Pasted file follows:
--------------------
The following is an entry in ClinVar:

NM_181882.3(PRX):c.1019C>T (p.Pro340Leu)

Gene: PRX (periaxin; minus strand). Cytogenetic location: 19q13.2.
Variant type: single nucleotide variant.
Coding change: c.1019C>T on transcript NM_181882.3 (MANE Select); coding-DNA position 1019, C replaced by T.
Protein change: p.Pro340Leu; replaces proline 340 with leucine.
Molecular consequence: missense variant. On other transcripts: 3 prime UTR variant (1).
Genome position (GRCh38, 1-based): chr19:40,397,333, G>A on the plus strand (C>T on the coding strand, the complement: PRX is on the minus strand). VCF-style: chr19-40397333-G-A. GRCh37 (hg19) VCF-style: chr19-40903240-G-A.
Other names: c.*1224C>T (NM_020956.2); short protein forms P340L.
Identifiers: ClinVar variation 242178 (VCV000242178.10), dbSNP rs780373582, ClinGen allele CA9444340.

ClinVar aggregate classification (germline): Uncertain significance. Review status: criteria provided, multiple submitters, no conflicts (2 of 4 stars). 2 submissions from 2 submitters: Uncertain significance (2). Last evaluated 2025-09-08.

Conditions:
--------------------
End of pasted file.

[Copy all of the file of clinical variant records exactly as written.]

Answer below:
The following is an entry in ClinVar:

NM_181882.3(PRX):c.1019C>T (p.Pro340Leu)

Gene: PRX (periaxin; minus strand). Cytogenetic location: 19q13.2.
Variant type: single nucleotide variant.
Coding change: c.1019C>T on transcript NM_181882.3 (MANE Select); coding-DNA position 1019, C replaced by T.
Protein change: p.Pro340Leu; replaces proline 340 with leucine.
Molecular consequence: missense variant. On other transcripts: 3 prime UTR variant (1).
Genome position (GRCh38, 1-based): chr19:40,397,333, G>A on the plus strand (C>T on the coding strand, the complement: PRX is on the minus strand). VCF-style: chr19-40397333-G-A. GRCh37 (hg19) VCF-style: chr19-40903240-G-A.
Other names: c.*1224C>T (NM_020956.2); short protein forms P340L.
Identifiers: ClinVar variation 242178 (VCV000242178.10), dbSNP rs780373582, ClinGen allele CA9444340.

ClinVar aggregate classification (germline): Uncertain significance. Review status: criteria provided, multiple submitters, no conflicts (2 of 4 stars). 2 submissions from 2 submitters: Uncertain significance (2). Last evaluated 2025-09-08.

Conditions: